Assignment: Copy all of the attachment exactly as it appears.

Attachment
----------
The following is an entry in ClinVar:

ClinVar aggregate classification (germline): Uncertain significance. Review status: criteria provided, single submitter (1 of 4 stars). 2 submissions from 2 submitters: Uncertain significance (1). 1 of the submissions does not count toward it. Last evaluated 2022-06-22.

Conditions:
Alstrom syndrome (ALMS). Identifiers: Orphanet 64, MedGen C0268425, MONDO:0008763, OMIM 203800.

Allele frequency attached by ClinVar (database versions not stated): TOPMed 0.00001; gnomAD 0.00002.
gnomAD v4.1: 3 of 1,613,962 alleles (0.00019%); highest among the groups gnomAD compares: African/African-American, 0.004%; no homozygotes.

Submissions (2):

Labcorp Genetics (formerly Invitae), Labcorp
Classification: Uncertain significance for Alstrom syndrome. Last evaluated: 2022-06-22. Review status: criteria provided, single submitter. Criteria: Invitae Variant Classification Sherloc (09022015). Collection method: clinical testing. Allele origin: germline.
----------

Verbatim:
The following is an entry in ClinVar:

ClinVar aggregate classification (germline): Uncertain significance. Review status: criteria provided, single submitter (1 of 4 stars). 2 submissions from 2 submitters: Uncertain significance (1). 1 of the submissions does not count toward it. Last evaluated 2022-06-22.

Conditions:
Alstrom syndrome (ALMS). Identifiers: Orphanet 64, MedGen C0268425, MONDO:0008763, OMIM 203800.

Allele frequency attached by ClinVar (database versions not stated): TOPMed 0.00001; gnomAD 0.00002.
gnomAD v4.1: 3 of 1,613,962 alleles (0.00019%); highest among the groups gnomAD compares: African/African-American, 0.004%; no homozygotes.

Submissions (2):

Labcorp Genetics (formerly Invitae), Labcorp
Classification: Uncertain significance for Alstrom syndrome. Last evaluated: 2022-06-22. Review status: criteria provided, single submitter. Criteria: Invitae Variant Classification Sherloc (09022015). Collection method: clinical testing. Allele origin: germline.